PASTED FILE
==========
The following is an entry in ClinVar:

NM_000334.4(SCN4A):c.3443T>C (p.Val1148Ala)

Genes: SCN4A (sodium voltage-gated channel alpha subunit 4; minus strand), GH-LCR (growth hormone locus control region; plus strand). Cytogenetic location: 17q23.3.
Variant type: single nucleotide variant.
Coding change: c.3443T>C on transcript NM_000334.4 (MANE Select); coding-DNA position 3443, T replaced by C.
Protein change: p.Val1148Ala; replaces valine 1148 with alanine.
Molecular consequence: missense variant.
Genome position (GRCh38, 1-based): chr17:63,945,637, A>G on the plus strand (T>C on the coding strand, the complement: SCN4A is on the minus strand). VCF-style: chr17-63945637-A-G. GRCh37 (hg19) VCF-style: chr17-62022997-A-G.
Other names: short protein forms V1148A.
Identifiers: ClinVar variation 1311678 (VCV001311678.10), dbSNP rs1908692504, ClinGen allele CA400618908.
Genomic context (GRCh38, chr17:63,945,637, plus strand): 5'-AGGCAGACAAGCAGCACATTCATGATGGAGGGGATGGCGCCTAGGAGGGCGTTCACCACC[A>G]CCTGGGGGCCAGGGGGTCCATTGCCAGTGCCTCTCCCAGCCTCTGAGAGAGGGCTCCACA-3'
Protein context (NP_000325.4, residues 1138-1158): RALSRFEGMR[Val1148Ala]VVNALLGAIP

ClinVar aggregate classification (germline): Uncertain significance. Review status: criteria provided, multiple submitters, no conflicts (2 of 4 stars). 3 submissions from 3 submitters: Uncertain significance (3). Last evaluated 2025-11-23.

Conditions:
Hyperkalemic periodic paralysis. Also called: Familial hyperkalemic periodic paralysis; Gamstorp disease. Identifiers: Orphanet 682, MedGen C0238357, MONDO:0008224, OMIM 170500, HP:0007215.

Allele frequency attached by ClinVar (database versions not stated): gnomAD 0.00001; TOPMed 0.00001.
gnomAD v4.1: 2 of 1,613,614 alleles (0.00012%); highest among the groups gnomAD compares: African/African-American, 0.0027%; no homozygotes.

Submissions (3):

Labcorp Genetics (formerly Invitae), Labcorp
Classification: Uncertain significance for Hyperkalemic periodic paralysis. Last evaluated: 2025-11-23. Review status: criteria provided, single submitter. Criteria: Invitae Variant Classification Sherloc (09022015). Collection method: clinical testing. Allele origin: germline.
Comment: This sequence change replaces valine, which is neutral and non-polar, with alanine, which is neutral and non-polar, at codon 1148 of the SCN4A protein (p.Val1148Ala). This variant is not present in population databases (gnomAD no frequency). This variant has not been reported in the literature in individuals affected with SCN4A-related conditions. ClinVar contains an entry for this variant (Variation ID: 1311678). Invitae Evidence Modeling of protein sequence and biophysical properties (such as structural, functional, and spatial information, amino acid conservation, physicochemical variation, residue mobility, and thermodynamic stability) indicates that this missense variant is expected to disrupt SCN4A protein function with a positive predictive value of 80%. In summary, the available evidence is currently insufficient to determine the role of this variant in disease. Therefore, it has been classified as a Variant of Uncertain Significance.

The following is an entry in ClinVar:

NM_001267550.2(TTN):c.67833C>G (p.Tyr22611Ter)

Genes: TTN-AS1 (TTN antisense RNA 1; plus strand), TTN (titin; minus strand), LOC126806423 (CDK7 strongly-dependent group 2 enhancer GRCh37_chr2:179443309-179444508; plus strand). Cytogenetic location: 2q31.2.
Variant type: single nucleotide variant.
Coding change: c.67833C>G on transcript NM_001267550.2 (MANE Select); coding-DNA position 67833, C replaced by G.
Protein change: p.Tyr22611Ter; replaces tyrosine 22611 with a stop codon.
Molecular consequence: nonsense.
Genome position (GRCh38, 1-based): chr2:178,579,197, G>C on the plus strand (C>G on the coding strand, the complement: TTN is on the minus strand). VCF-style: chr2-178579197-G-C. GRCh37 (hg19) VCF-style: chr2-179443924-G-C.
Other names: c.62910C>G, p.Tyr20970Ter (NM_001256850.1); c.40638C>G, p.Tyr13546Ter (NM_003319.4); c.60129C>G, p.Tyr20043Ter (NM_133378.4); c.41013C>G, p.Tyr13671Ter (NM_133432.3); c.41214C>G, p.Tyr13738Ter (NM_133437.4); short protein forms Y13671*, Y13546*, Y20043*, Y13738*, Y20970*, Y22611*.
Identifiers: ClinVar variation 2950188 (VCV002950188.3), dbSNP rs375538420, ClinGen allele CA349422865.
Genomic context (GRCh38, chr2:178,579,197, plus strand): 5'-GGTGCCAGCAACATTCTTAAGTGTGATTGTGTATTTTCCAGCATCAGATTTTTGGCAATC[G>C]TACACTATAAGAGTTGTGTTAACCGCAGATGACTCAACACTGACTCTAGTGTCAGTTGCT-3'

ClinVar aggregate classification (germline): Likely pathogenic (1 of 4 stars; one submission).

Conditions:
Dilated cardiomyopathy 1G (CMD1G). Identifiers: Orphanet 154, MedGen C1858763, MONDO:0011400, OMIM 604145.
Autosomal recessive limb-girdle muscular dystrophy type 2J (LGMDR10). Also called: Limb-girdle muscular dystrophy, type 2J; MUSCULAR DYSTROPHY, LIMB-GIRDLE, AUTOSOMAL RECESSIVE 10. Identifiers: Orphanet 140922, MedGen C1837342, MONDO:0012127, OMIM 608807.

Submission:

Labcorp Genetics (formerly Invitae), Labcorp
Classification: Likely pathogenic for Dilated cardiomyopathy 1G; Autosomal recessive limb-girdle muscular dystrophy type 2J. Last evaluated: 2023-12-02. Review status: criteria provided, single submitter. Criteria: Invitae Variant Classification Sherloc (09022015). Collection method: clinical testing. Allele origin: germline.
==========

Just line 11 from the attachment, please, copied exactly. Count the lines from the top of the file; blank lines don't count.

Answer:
Genomic context (GRCh38, chr17:63,945,637, plus strand): 5'-AGGCAGACAAGCAGCACATTCATGATGGAGGGGATGGCGCCTAGGAGGGCGTTCACCACC[A>G]CCTGGGGGCCAGGGGGTCCATTGCCAGTGCCTCTCCCAGCCTCTGAGAGAGGGCTCCACA-3'